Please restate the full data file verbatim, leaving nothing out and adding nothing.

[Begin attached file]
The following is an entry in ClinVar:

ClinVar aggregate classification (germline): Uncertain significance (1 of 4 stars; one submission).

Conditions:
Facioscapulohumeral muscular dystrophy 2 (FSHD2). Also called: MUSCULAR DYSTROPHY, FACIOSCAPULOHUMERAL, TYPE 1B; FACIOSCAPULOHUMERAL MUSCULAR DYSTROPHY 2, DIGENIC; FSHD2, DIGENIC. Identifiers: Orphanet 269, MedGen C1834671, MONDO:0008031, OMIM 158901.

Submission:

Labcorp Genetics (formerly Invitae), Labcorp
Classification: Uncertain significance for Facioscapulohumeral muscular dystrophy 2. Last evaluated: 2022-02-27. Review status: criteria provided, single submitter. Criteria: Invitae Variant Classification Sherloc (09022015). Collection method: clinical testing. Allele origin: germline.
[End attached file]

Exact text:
The following is an entry in ClinVar:

ClinVar aggregate classification (germline): Uncertain significance (1 of 4 stars; one submission).

Conditions:
Facioscapulohumeral muscular dystrophy 2 (FSHD2). Also called: MUSCULAR DYSTROPHY, FACIOSCAPULOHUMERAL, TYPE 1B; FACIOSCAPULOHUMERAL MUSCULAR DYSTROPHY 2, DIGENIC; FSHD2, DIGENIC. Identifiers: Orphanet 269, MedGen C1834671, MONDO:0008031, OMIM 158901.

Submission:

Labcorp Genetics (formerly Invitae), Labcorp
Classification: Uncertain significance for Facioscapulohumeral muscular dystrophy 2. Last evaluated: 2022-02-27. Review status: criteria provided, single submitter. Criteria: Invitae Variant Classification Sherloc (09022015). Collection method: clinical testing. Allele origin: germline.